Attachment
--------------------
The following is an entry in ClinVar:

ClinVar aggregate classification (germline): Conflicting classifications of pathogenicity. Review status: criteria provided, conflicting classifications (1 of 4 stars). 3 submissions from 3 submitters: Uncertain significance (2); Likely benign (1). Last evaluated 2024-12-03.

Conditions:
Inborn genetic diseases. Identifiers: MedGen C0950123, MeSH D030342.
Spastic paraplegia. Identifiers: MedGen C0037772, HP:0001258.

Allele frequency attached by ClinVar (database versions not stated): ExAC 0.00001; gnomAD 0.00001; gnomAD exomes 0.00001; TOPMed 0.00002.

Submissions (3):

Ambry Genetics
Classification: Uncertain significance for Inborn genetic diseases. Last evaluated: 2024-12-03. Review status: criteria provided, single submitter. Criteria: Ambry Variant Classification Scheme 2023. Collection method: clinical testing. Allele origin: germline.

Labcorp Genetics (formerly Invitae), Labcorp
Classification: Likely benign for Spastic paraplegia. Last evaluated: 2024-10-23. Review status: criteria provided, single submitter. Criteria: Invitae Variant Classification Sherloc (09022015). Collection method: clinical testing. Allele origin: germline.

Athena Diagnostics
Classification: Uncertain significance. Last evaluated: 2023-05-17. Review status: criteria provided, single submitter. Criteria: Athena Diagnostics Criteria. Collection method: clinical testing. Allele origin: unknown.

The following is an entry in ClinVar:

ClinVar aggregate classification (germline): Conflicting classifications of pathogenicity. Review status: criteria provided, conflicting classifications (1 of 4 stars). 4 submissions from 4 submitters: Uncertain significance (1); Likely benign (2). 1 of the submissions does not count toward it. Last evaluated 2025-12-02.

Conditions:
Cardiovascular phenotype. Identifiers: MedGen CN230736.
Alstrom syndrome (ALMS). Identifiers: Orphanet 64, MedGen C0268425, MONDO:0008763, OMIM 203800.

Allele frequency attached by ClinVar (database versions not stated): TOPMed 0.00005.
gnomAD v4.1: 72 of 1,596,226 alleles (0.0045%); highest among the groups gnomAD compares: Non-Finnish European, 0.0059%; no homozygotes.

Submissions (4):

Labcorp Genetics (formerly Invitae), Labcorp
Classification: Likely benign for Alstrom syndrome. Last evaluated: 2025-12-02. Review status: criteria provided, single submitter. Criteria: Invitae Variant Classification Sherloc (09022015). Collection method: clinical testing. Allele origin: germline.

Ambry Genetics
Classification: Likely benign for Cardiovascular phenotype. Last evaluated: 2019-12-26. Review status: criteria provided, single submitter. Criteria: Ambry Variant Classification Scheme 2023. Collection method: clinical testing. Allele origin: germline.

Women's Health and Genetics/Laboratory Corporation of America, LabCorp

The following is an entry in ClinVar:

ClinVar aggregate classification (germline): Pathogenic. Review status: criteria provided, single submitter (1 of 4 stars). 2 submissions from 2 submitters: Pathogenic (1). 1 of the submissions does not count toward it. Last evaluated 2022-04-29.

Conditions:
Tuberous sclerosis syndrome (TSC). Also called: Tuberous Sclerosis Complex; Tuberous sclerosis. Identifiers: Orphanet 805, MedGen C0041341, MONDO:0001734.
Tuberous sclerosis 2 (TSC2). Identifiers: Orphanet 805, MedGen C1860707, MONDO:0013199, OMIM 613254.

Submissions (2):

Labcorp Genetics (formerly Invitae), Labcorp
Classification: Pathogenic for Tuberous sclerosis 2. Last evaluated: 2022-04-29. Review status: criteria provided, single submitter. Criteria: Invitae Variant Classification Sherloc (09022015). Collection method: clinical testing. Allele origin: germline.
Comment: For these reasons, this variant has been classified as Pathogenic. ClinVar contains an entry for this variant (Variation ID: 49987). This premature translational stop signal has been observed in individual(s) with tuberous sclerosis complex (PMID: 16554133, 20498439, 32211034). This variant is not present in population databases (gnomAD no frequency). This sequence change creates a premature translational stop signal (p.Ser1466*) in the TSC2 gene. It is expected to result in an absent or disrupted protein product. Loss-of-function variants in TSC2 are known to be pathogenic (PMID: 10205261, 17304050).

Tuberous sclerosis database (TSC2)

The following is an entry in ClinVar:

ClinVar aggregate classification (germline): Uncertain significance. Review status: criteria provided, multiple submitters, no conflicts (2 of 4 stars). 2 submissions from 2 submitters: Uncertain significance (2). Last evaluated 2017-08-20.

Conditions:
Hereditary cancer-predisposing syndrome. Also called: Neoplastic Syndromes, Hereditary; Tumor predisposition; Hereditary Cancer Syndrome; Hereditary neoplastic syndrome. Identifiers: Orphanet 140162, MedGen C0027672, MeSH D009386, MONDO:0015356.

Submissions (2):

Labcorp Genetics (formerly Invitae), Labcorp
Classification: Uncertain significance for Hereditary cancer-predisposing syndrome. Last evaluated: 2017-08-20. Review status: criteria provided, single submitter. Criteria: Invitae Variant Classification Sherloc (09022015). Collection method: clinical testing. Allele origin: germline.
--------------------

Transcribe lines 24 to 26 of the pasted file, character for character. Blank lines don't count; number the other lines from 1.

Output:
Ambry Genetics
Classification: Likely benign for Cardiovascular phenotype. Last evaluated: 2019-12-26. Review status: criteria provided, single submitter. Criteria: Ambry Variant Classification Scheme 2023. Collection method: clinical testing. Allele origin: germline.

Women's Health and Genetics/Laboratory Corporation of America, LabCorp